The Russians

Russia had begun colonization of North America quite early, and Alaska and other Russian possessions in land claimed by the United States were not sold to the United States until 1867 -- after the Civil War. Quoting from Wikipedia:
From 1812 to 1841, the Russians operated Fort Ross, California.........By the 1830s, the Russian monopoly on trade was weakening. The British Hudson's Bay Company was leased the southern edge of Russian America in 1839 under the RAC-HBC Agreement, establishing Fort Stikine which began siphoning off trade.
And Fort Ross:
was the hub of the southernmost Russian settlements in North America between 1812 to 1842......In addition to farming and manufacturing, the Company carried on its fur-trading business at Fort Ross, but by 1817, after 20 years of intense hunting by Spanish, American and English ships - followed by Russian efforts - had practically eliminated sea otter in the area........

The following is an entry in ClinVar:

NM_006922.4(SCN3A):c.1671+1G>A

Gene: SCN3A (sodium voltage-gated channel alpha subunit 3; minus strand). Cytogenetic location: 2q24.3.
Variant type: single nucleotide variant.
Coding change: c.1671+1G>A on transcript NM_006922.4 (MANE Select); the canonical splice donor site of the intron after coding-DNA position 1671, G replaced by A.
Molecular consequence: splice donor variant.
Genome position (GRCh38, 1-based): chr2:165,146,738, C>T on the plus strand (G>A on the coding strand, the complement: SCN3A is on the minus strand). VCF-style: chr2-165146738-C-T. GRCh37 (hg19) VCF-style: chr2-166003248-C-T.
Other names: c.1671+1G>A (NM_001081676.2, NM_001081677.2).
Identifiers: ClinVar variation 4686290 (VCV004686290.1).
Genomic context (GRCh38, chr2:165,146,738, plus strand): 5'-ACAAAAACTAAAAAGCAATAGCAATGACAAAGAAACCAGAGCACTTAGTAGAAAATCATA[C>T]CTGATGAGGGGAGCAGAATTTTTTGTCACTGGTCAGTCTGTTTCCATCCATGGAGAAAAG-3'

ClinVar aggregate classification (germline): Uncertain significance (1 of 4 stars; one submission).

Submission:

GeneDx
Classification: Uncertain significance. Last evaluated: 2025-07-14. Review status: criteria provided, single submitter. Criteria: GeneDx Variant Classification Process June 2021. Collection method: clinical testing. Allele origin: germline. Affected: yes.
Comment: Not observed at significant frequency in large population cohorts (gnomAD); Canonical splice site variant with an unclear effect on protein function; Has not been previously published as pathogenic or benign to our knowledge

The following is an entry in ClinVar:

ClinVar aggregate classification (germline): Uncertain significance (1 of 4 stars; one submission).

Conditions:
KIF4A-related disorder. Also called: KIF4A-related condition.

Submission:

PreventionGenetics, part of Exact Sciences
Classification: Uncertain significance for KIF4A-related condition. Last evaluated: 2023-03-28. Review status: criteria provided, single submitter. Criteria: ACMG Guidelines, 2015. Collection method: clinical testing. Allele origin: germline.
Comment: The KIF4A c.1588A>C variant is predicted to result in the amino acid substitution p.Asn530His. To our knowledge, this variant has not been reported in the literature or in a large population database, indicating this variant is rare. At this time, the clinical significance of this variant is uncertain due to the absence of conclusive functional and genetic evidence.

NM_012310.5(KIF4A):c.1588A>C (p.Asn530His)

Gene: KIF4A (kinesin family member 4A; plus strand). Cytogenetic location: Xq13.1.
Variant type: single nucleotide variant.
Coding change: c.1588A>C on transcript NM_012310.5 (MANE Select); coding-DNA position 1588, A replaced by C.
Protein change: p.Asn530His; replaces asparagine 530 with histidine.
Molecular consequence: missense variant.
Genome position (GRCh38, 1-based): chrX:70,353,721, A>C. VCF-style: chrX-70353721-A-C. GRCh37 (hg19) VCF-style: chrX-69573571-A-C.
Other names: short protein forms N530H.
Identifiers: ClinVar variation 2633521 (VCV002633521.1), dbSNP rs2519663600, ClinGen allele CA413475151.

Following the formal trade agreement in 1838 between the Russian-American Company in New Archangel and Hudson's Bay Company at Fort Vancouver and Fort Langley for their agricultural needs, the settlement at Fort Ross was no longer needed to supply the Alaskan colonies with food. The Russian-American Company consequently offered the settlement to various potential purchasers, and it was sold to John Sutter, a Mexican citizen of Swiss origin.
 Russian expansion into the west coast of what is now the United States, and especially its fur trade in Alta California was apparently one of the important reasons that the Spanish sought to reinforce its sovereignty over the region by establishing pueblos, missions, and military establishments.